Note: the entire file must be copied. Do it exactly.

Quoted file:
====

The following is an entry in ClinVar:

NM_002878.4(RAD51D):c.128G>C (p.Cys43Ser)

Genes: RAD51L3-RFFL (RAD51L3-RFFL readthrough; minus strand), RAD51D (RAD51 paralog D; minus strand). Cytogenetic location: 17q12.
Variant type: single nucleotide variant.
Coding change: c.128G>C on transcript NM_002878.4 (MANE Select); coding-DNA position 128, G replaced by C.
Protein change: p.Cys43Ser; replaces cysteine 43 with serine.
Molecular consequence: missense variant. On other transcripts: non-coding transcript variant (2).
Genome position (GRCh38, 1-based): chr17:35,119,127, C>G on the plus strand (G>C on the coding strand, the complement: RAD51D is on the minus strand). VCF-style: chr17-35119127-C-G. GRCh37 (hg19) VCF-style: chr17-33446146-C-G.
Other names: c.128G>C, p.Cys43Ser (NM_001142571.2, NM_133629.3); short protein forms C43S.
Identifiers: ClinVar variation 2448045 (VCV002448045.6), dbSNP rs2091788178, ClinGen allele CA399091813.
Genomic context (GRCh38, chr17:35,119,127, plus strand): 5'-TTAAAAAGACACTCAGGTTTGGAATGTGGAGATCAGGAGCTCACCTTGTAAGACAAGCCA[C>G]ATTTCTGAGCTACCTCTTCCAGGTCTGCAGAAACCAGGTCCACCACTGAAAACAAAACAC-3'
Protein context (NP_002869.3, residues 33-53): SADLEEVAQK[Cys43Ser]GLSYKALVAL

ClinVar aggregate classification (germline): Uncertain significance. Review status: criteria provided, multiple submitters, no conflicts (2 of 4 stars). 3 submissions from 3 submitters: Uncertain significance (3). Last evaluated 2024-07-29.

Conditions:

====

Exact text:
The following is an entry in ClinVar:

NM_002878.4(RAD51D):c.128G>C (p.Cys43Ser)

Genes: RAD51L3-RFFL (RAD51L3-RFFL readthrough; minus strand), RAD51D (RAD51 paralog D; minus strand). Cytogenetic location: 17q12.
Variant type: single nucleotide variant.
Coding change: c.128G>C on transcript NM_002878.4 (MANE Select); coding-DNA position 128, G replaced by C.
Protein change: p.Cys43Ser; replaces cysteine 43 with serine.
Molecular consequence: missense variant. On other transcripts: non-coding transcript variant (2).
Genome position (GRCh38, 1-based): chr17:35,119,127, C>G on the plus strand (G>C on the coding strand, the complement: RAD51D is on the minus strand). VCF-style: chr17-35119127-C-G. GRCh37 (hg19) VCF-style: chr17-33446146-C-G.
Other names: c.128G>C, p.Cys43Ser (NM_001142571.2, NM_133629.3); short protein forms C43S.
Identifiers: ClinVar variation 2448045 (VCV002448045.6), dbSNP rs2091788178, ClinGen allele CA399091813.
Genomic context (GRCh38, chr17:35,119,127, plus strand): 5'-TTAAAAAGACACTCAGGTTTGGAATGTGGAGATCAGGAGCTCACCTTGTAAGACAAGCCA[C>G]ATTTCTGAGCTACCTCTTCCAGGTCTGCAGAAACCAGGTCCACCACTGAAAACAAAACAC-3'
Protein context (NP_002869.3, residues 33-53): SADLEEVAQK[Cys43Ser]GLSYKALVAL

ClinVar aggregate classification (germline): Uncertain significance. Review status: criteria provided, multiple submitters, no conflicts (2 of 4 stars). 3 submissions from 3 submitters: Uncertain significance (3). Last evaluated 2024-07-29.

Conditions: